John Warner, M.D., Executive Vice President for Health System Affairs and Health System Chief Executive Officer, received the American Heart Association’s Gold Heart Award – its highest honor given a volunteer – at the group’s National Volunteer Awards event in Dallas late last month.
Dr. Warner, a cardiologist and Professor of Internal Medicine, has served on the AHA’s national board since 2014 and as President in 2017-18. Over the years, he also worked as an AHA volunteer to advocate for a smoking ban in Dallas public places, joined with hospitals and emergency services employees to create a program to speed treatment of heart attack patients, and helped spearhead the “Don’t Die of Doubt” multimedia campaign to encourage those with heart attack symptoms to immediately call 911.
“Our exceptional volunteers are really the driving force behind AHA’s impact,” AHA President Donald M. Lloyd-Jones, M.D., said during the June 28 ceremony.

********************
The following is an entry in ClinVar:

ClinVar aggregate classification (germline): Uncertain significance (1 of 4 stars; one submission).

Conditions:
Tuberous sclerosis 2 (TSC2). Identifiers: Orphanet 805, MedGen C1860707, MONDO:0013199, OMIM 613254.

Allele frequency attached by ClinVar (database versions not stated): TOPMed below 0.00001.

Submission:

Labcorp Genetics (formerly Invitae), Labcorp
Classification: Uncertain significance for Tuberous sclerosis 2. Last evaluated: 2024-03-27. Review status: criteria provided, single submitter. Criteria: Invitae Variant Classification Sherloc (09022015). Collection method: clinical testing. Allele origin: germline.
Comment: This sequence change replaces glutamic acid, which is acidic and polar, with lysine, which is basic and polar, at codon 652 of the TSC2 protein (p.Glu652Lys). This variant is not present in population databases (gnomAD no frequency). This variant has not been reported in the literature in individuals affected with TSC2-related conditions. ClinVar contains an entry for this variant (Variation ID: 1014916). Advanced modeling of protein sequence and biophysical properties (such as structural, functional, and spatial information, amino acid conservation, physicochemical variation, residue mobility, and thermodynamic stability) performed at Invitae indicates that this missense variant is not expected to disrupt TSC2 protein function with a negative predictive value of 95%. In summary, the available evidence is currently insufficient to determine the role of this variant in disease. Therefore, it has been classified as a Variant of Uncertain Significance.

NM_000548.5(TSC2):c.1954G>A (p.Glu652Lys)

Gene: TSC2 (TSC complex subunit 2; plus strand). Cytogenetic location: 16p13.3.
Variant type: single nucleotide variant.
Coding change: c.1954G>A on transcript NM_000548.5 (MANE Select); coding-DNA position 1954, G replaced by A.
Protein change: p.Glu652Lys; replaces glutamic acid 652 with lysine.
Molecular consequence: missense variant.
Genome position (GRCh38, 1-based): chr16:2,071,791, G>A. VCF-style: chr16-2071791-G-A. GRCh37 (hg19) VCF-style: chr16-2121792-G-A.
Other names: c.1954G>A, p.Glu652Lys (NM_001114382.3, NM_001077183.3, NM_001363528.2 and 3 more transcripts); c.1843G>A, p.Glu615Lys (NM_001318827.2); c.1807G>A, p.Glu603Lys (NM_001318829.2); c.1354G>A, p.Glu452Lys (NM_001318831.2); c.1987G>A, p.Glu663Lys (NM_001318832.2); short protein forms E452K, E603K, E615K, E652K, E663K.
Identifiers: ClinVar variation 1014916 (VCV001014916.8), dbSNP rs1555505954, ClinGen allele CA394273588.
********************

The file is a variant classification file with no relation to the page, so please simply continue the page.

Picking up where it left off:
“John is a leader in every way and in the best of ways,” AHA CEO Nancy Brown added in a statement. “We are a better organization because of him.”
Eighteen volunteers, along with an AHA team of staffers, were presented awards during the program.
Dr. Warner said he was proud to receive the honor and found it especially meaningful because the other recipient of a Gold Heart Award that night was a team of three doctors involved in the “Get With The Guidelines” program, an evidence-based quality-improvement initiative created by AHA and the American Stroke Association to improve the care of patients with cardiac diseases and stroke.
Dr. Warner said the Get With the Guidelines program illustrates why the AHA means so much, citing “its commitment to the highest-quality science and discovery and using the evidence from that science to improve health and well-being.”
After more than two years of a pandemic, when people have faced health care challenges and health care disparities have become magnified, “the work of the AHA will likely never be more important than it is today,” Dr. Warner told the audience.
Dr. Warner came to UT Southwestern in 2003 after graduating from Vanderbilt University School of Medicine and completing a fellowship in cardiovascular disease and interventional cardiology at Duke University School of Medicine. He also received an M.B.A. from the University of Tennessee’s Physician Executive Program.